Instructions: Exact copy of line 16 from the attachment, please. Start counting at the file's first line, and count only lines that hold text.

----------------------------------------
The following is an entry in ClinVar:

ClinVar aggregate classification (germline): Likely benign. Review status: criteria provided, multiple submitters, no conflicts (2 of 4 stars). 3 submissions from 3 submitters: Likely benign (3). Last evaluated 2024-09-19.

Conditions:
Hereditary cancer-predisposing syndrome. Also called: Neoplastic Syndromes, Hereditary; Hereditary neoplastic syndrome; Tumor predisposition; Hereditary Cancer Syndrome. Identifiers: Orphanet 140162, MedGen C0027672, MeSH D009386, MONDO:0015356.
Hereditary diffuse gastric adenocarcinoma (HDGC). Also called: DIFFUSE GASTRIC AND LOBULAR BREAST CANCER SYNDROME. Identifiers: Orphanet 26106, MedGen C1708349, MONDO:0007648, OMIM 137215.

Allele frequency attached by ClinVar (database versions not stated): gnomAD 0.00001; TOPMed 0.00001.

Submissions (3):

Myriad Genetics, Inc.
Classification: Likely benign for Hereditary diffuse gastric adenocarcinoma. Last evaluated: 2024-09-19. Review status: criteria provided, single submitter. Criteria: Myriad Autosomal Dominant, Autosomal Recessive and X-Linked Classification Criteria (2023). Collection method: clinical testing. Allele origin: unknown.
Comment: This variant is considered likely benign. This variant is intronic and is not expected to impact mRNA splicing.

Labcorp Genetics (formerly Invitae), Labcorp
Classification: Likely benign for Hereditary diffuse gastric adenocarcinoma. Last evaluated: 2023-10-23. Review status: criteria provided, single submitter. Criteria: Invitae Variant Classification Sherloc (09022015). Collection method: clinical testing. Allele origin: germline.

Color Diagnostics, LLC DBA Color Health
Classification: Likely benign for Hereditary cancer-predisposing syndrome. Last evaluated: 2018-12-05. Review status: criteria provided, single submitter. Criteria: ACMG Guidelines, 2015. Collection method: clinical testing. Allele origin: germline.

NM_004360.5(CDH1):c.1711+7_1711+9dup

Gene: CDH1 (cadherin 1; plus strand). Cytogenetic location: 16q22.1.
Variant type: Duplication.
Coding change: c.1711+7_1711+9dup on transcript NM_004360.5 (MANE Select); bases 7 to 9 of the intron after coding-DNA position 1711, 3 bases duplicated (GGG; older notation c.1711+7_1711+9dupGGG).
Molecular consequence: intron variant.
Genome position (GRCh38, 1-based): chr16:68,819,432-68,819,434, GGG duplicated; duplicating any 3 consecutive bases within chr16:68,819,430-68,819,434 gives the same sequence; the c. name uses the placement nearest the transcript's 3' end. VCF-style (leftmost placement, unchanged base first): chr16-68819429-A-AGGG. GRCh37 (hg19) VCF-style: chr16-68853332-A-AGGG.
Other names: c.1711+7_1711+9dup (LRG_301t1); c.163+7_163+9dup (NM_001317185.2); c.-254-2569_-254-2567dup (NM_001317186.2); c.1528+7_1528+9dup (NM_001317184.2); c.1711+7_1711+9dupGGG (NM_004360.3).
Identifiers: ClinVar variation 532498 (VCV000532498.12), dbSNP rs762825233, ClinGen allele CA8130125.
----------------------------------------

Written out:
Gene: CDH1 (cadherin 1; plus strand). Cytogenetic location: 16q22.1.